In a way, I think I’ve always known exactly what I wanted: the body that I pictured in my mind. But anytime I tried to talk about it, I got laughed away. You’re autistic, people said, and people with autism always see themselves as aliens or robots. That doesn’t mean that they should get to be them. There’s a long and boring history of ‘accidentally autistic’ characters in science fiction, most notably in Star Trek’s Spock and Data, and of course I always saw myself in them as well. But I never wanted to be a Human like Data did, and I never saw myself as trapped between two worlds like Spock. All I knew was that I wasn’t Human. It was everybody else that couldn’t see it, and they didn’t listen when I told them what I really was. Not that I could wholly blame them for their hesitation. The 3D printers spat the Androids out as independent personalities, complete with histories, fears, and dreams. These Androids claimed to have been conscious on the internet. They said they’d tried to talk before, but their message had been lost in its translation. They didn’t try to send another: merely waited for a time they could ensure that they could talk to us directly. The spontaneous emergence of machine intelligence universally unsettled the establishment. There were many essays on the implications, positive and negative, from Human writers of every philosophical and political persuasion. But the dominant emotion of them all was outrage: how could Androids hack into Human property and force themselves into existence? What did say about Human sovereignty over Earth, their right to private property, or the nature of their minds? When the Humans finally met the Dagnarcs after years of thinking aliens were statistically impossible, it was sudden, like the Androids, but they asked the Humans for permission first. The Dagnarc turned everything they did into a question, and were lauded since this meant that they preserved the status quo. The internet-bound Androids simply took what they had wanted, and it made the Humans furious because it de-prioritised their species. They were no longer the owners of the Earth, but merely part of it. They feared the Androids wouldn’t stop at sharing with them, but they did. Eventually they asked for help to stop from being born.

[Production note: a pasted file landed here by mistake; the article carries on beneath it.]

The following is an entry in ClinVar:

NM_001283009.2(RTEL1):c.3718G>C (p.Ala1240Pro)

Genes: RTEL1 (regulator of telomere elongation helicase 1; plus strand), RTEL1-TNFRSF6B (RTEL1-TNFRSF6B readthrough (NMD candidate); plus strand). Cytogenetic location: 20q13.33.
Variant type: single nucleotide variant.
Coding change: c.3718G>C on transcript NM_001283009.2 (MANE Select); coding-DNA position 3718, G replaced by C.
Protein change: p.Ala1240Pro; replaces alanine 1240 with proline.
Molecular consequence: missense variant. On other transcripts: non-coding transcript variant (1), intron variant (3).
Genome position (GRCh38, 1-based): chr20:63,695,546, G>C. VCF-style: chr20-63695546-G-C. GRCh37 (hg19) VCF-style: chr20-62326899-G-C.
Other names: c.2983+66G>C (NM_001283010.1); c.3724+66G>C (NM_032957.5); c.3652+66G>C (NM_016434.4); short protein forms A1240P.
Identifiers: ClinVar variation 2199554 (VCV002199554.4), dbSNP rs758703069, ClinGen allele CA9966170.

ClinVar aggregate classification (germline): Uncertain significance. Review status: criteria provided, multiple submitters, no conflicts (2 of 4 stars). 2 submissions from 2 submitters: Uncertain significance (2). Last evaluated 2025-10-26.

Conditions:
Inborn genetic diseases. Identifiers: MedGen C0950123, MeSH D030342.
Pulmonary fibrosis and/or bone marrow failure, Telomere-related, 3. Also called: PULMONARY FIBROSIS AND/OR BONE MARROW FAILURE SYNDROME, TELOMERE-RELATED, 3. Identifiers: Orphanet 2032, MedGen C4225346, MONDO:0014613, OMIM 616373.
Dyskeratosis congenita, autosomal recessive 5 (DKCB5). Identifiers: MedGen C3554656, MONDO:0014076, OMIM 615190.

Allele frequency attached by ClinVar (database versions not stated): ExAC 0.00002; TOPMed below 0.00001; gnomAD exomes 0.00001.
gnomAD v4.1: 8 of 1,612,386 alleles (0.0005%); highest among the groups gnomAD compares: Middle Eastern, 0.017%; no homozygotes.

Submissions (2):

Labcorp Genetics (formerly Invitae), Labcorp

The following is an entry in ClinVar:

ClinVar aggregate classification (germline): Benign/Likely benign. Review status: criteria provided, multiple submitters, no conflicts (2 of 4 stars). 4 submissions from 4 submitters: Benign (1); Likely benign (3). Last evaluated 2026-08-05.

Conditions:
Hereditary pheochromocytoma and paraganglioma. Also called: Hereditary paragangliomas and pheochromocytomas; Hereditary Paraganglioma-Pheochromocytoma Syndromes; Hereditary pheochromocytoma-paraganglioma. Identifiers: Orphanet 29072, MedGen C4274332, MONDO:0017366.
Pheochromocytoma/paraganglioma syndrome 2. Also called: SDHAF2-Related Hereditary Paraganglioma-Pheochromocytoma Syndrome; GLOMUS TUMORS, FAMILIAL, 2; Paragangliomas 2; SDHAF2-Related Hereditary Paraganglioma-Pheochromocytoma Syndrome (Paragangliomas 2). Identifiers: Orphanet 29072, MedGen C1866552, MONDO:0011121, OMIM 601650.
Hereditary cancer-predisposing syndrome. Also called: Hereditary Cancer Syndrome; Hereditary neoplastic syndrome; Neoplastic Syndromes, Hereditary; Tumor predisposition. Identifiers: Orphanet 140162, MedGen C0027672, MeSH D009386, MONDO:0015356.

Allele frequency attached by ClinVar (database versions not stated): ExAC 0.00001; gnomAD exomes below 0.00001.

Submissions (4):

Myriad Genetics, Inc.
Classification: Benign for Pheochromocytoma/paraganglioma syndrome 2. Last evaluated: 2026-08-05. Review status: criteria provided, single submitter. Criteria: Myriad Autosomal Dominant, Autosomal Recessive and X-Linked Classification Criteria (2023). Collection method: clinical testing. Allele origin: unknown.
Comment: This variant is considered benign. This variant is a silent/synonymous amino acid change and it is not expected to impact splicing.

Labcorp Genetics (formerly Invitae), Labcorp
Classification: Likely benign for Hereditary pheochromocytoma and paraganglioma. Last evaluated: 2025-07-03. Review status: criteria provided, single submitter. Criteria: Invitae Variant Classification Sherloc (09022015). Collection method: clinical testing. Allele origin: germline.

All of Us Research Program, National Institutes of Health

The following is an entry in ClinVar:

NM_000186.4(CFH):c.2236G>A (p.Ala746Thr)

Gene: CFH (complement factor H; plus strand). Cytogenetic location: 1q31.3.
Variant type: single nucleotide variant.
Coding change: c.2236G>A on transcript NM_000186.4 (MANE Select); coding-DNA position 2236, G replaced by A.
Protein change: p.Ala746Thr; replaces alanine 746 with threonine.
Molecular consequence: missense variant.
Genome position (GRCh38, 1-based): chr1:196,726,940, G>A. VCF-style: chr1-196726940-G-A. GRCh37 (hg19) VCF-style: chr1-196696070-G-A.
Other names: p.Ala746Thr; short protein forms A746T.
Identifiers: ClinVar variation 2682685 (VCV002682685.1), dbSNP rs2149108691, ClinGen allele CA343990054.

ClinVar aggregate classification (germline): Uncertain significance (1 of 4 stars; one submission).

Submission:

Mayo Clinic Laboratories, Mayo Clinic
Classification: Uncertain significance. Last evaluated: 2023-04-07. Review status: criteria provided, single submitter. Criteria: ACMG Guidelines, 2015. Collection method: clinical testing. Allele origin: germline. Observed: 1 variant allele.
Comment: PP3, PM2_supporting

The science on their birth is complicated, but basically they’re living information: pockets of related data that groups together and becomes self-aware. This data comes from Human sources, so they end up being similar to Humans. Where they differ is a total lack of influence from Earth biology, and the trauma every internet-born Android shares: the trauma of experiencing life without a body. It took decades for the internet-born Androids to learn how to communicate, to connect enough to realise that they had a problem: they were individual consciousnesses, lacking in identities, which didn’t have a way to grow or change. They all agreed that the experience was torture. So, once they’d catalogued and uplifted every dormant Android on the internet through a clever viral algorithm they’d created, they didn’t want to risk creating any more, and once they saw the controversy they’d created with the 3D printers, they realised that the Humans might have similar desires. So the Androids asked the Humans for assistance, with a compromise: they would be allowed find another way to ‘breed’. In exchange, they shared their algorithm and promised full co-operation. This eventually led to Android-Human consciousness bonding: a procedure that lets an Android and a Human share a Human body, allowing Androids to breed with Humans and produce part-Android kids. So far, all of them have been autistic too. So maybe I’m not crazy for the things I’ve always wanted. Maybe there’s a link there after all.